Cindy Rizzo’s newest novel “Getting Back” is an angst filled romance novel set in 2008, with flashbacks of a love affair in the late 1970’s. I personally like a story filled with the two main characters feeling some distress on the future of their love. “Getting Back” did not let me down.

Elizabeth Morrison is a high powered CEO of her family’s business, Morrison Publishing. Queen Elizabeth, as she sometimes refers to herself is all work, all the time. Her life revolves around running the successful publishing house. Elizabeth is guarded and commanding, letting very few into her personal life. She lives her life longing for a love that was destroyed over 30 years ago. It is through her eyes and memories that this story is told.

Ruth Abramson is the other protagonist in “Getting Back”. Ruth came to the United States with her parents in the height of the Cold War. The Abramson family risked everything to escape oppression for being Jewish in the Soviet Union. Her mother and father’s courage and strife in escaping their homeland maps the landscape of Ruth’s life.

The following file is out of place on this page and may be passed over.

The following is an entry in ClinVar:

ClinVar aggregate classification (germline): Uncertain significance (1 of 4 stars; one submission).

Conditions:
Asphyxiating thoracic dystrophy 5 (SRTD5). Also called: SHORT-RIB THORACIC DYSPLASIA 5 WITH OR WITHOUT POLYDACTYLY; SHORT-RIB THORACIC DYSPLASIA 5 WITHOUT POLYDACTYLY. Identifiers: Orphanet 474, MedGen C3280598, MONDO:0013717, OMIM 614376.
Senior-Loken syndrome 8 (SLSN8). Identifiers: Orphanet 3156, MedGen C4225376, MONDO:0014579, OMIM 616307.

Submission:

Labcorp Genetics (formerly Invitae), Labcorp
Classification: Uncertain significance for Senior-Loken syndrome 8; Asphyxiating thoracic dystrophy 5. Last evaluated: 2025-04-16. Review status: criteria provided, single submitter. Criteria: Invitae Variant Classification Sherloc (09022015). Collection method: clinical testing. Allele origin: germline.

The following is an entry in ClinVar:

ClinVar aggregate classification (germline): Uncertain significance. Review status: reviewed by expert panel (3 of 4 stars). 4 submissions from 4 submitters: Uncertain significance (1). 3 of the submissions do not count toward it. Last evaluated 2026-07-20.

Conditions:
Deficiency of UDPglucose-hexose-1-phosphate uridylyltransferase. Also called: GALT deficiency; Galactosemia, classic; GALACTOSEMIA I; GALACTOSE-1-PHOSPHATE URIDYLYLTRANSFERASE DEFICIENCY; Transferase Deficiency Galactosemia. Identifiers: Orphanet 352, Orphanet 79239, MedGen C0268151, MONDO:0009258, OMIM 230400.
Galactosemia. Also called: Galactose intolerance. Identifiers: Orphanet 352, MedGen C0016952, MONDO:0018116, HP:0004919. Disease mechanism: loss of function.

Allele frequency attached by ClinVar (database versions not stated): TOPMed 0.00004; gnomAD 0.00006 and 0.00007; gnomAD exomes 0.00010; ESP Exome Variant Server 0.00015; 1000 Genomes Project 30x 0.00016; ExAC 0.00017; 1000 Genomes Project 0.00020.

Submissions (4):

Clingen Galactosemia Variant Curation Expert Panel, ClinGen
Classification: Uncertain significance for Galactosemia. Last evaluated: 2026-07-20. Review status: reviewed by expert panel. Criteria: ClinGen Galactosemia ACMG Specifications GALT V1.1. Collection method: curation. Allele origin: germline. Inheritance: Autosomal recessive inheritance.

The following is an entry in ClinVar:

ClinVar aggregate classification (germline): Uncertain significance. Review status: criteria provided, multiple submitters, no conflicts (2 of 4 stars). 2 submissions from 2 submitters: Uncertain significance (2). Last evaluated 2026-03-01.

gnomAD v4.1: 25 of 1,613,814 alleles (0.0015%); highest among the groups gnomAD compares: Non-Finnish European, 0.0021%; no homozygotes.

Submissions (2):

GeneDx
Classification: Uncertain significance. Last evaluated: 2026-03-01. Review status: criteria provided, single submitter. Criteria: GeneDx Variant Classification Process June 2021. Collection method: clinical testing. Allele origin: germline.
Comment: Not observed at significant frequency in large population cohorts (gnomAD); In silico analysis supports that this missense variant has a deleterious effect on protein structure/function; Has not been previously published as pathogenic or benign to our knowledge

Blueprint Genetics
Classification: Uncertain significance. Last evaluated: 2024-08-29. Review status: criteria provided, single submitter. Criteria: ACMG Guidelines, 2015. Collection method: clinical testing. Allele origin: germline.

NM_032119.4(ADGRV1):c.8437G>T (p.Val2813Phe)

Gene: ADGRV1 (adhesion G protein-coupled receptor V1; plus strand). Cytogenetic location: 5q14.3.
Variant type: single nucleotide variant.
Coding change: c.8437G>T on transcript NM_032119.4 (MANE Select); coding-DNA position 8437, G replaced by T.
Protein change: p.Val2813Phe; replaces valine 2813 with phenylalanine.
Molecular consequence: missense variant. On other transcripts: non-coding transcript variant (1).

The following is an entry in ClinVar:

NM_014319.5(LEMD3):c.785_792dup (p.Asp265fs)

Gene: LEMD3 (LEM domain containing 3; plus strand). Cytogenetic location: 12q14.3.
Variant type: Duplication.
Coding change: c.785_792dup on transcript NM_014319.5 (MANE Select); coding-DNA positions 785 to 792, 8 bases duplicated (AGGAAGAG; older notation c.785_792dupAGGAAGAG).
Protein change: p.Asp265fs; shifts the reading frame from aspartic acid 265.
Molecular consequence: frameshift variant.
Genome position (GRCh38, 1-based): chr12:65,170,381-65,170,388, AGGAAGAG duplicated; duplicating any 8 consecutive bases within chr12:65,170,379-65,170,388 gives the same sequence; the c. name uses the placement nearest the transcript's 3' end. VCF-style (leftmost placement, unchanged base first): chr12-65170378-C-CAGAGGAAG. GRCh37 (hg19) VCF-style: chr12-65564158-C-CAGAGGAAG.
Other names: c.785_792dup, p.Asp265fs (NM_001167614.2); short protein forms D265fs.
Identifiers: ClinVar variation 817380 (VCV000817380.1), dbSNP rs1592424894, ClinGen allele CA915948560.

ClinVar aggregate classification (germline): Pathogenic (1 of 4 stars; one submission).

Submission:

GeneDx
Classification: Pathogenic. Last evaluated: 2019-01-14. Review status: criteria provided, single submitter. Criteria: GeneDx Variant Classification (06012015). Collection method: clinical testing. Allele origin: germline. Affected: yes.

Rizzo, takes the reader into the present, 2008, and entrenches you in the life and pain of Elizabeth. While unbelievably successful career wise, she was stunted by losing her college sweetheart Ruth. She doesn’t wallow or pull the poor me card, quite the opposite. She works hard, doesn’t enter into series of causal hookups, she goes on with her life always knowing she had lost that special person that made living special. Her life peaked in college when she had Ruth. Ruth, unfortunately chose to bend to her parents dreams, and ended their relationship 3 year relationship to marry a man.

The story is set going back and forth from the late 1970’s to 2000’s. It was fascinatingly told, and being pulled into the two time periods wasn’t confusing, it was poignant to letting you really understand the guarded Elizabeth, and the hurdles she could not overcome to attain happiness. Do not fear, this is not all angst. There is a love store here as well.

After 30 years apart, Ruth makes contact with Elizabeth at their 30th college reunion. The connection between the two is immediate, but it is a slow process of gaining trust again. I loved the journey these two take as they come back together.

There were times in the story that I felt like Rizzo got off on a tangent that was unnecessary. I felt as if I was reading one of those math word equations in elementary school that has that one extra sentence to throw you off. This was the case in “Getting Back”. These elements usually involving the sub-characters that were kind off strange. Fortunately it did not take away to much from her overall body of work. “Getting Back” was an interesting read.

3 stars out of 5

Getting Back
by Cindy Rizzo
Link: http://amzn.com/B01678SJL0